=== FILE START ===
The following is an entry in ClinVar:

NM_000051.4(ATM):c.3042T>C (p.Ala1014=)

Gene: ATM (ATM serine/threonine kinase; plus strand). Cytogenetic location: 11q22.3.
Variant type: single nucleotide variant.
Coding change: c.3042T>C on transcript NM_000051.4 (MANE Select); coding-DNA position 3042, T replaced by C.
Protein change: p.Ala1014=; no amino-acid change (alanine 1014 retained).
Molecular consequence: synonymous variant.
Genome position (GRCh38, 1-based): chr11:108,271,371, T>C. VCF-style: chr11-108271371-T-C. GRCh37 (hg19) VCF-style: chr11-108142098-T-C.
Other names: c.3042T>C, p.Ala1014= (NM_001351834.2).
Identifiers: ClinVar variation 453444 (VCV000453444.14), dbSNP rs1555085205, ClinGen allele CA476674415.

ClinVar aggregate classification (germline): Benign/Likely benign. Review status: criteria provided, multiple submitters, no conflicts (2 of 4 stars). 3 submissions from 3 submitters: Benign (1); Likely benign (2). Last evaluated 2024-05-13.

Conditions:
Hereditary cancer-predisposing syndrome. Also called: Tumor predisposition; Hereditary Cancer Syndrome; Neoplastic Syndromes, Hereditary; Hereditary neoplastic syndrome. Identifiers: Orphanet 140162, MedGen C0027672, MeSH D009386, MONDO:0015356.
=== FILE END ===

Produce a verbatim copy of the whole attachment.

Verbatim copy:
The following is an entry in ClinVar:

NM_000051.4(ATM):c.3042T>C (p.Ala1014=)

Gene: ATM (ATM serine/threonine kinase; plus strand). Cytogenetic location: 11q22.3.
Variant type: single nucleotide variant.
Coding change: c.3042T>C on transcript NM_000051.4 (MANE Select); coding-DNA position 3042, T replaced by C.
Protein change: p.Ala1014=; no amino-acid change (alanine 1014 retained).
Molecular consequence: synonymous variant.
Genome position (GRCh38, 1-based): chr11:108,271,371, T>C. VCF-style: chr11-108271371-T-C. GRCh37 (hg19) VCF-style: chr11-108142098-T-C.
Other names: c.3042T>C, p.Ala1014= (NM_001351834.2).
Identifiers: ClinVar variation 453444 (VCV000453444.14), dbSNP rs1555085205, ClinGen allele CA476674415.

ClinVar aggregate classification (germline): Benign/Likely benign. Review status: criteria provided, multiple submitters, no conflicts (2 of 4 stars). 3 submissions from 3 submitters: Benign (1); Likely benign (2). Last evaluated 2024-05-13.

Conditions:
Hereditary cancer-predisposing syndrome. Also called: Tumor predisposition; Hereditary Cancer Syndrome; Neoplastic Syndromes, Hereditary; Hereditary neoplastic syndrome. Identifiers: Orphanet 140162, MedGen C0027672, MeSH D009386, MONDO:0015356.